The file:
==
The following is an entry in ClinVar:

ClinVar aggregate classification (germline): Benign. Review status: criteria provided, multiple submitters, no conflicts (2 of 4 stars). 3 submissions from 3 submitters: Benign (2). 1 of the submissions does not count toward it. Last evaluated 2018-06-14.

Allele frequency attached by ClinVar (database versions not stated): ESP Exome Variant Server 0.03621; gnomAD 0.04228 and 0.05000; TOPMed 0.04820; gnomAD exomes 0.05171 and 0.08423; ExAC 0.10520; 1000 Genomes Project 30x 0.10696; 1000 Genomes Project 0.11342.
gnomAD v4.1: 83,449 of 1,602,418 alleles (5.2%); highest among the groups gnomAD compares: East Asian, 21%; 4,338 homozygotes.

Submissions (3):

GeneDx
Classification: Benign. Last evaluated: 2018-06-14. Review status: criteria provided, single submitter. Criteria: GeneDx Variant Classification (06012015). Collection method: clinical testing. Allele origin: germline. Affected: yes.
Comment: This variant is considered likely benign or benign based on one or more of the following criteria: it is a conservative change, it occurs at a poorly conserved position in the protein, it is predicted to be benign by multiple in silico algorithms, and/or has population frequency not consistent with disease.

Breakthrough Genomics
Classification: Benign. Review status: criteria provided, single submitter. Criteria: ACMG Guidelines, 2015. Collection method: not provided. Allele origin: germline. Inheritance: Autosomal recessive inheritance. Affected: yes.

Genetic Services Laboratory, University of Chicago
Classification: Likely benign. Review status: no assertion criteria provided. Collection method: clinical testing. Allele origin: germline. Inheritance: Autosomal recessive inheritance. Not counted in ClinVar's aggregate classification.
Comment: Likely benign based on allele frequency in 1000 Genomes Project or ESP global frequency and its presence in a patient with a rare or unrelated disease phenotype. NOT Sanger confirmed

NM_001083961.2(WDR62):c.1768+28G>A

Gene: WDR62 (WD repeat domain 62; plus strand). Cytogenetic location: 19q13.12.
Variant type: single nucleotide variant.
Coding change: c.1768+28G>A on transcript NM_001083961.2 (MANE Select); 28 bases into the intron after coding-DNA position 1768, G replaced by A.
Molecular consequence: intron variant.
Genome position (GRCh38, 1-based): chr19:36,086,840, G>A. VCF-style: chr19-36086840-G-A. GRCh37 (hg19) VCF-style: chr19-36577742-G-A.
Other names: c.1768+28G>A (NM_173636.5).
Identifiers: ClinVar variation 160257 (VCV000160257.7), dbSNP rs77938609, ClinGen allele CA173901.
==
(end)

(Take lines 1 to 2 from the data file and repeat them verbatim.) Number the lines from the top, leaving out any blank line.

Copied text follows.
The following is an entry in ClinVar:

ClinVar aggregate classification (germline): Benign. Review status: criteria provided, multiple submitters, no conflicts (2 of 4 stars). 3 submissions from 3 submitters: Benign (2). 1 of the submissions does not count toward it. Last evaluated 2018-06-14.